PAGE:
Sep 022013
 

By Marcus Flores

Egypt’s trial run with democracy ended in an abrupt transition from civilian to military rule, spawning an unusual number of critics of American foreign policy. Eugene Robinson of the Washington Post writes that in the spirit of democracy, Egyptian President Mohammed Morsi’s fate ought to have been decided at the ballot box rather than through a military coup. It’s a noble sentiment, but what if the Egyptians unwittingly elected a dictator?

Suppose such a leader appointed a terrorist to preside over the same city, Luxor, where his terrorist group smiled as it butchered 62 tourists; that such a leader’s party crafted the state constitution to read like a surah of the Koran; that, in regard to the September 11 attacks, he seriously said “When you come and tell me that plane hit the tower like a knife in butter, then you’re insulting us…something must have happened from the inside” ; that he forced the retirement of old generals because he preferred the more malleable younger officers. Suppose he then packed parliament with appointees from his own party and declared his executive orders supreme law of the land; that he aptly demonstrated his authoritarian instincts when he jailed bloggers and journalists for petty insults.

Honest question for Robinson: does that series of events not describe a protracted coup, albeit, by a legitimately elected leader? Continue reading »

Feb 162011
 

Will U.S. foreign aid impede the will of the Egyptian people?

By Michael Dean Benton

As I write this (Sunday February 13), the Egyptian dictator Hosni Mubarak has been forced by the Egyptian people to step down as president after thirty years of ruling the country with an iron fist. The Armed Forces Supreme Council has temporarily taken control of the nation while the Egyptian people are still occupying Tahrir Square and are publicly demonstrating for more democratic openness in the decision making on the future direction of their country. Continue reading »

Feb 122011
 

Democracy does not only exist in Egypt.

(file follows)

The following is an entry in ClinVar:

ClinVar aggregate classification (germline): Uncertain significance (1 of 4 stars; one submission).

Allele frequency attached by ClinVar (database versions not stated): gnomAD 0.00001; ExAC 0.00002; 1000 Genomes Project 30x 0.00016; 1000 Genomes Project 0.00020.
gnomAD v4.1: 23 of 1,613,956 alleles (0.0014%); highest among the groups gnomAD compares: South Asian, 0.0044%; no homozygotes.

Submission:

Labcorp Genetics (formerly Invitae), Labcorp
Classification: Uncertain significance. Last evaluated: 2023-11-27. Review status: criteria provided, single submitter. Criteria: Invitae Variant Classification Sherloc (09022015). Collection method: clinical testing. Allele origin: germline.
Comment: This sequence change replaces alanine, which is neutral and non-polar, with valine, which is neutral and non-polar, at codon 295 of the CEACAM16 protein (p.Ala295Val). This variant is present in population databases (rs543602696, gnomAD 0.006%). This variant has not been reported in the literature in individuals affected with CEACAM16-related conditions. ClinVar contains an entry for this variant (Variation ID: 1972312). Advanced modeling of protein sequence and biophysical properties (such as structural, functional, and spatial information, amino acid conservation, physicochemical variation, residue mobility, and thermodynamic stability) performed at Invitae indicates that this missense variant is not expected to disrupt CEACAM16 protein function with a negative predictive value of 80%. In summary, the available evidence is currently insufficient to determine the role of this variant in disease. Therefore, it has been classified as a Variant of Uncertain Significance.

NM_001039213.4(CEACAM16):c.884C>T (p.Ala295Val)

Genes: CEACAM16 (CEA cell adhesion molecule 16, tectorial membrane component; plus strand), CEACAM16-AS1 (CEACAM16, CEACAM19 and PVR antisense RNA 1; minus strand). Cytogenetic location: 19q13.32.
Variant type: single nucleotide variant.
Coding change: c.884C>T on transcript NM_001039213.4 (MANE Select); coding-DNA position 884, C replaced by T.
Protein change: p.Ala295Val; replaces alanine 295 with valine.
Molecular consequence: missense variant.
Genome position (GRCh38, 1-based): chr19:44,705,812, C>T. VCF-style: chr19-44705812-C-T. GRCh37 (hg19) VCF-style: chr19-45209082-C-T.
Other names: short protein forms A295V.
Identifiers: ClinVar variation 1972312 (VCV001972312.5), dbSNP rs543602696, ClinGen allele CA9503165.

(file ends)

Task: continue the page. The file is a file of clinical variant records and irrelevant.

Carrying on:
We should have an article in the next issue regarding the ongoing civil disobedience in Frankfort on behalf of the people and places, flora and fauna, of the Eastern Kentucky coal region (and all that lies downriver).Currently, between 10 and 14 citizens are staging a sit-in at Governor Beshear’s office to protest the destructive process of mountaintop removal mining.

Here’s a quote on getting people out for I Love Mountains Day this Monday, from an NoC interview with someone who provided initial backup support for the 14 citizens.

What is it gonna take? What is it gonna take for people to get out in the street if it’s not for poisoned water? If it’s not for your grandparents dying of cancer? If it’s not for destroying million years old mountains, for completely wrecking the economic future of a region? Then what is it? What is it gonna take for folks to wake the fuck up?

My sincere dearest hope is that there is gonna be one, two, three thousand people in Frankfort. You know, hopefully we have a more responsive government than Egypt. Hopefully we have a more responsive government than the guy who hadn’t had an election in thirty years. And hopefully we have the people to demand a better democracy.

A lot of college folks read this site. I hope you follow me in ditching class (both teachers and students), heading to I Love Mountains Day, and saying, “This is more important right now, right here.” Who knows, maybe both students and we teachers might make history rather than simply reading about it. (And if you do go, please tell us about it.)

The activists holed up on thin cheaply-carpeted floors in Frankfort this weekend are not heroes. They are not graced with superhuman skills. They are teachers and nurse practitioners, retired coal miners and state police radio technicians, filmmakers and students. They are you and me.

Except, thus far, they have showed up. Will you?

See you Monday.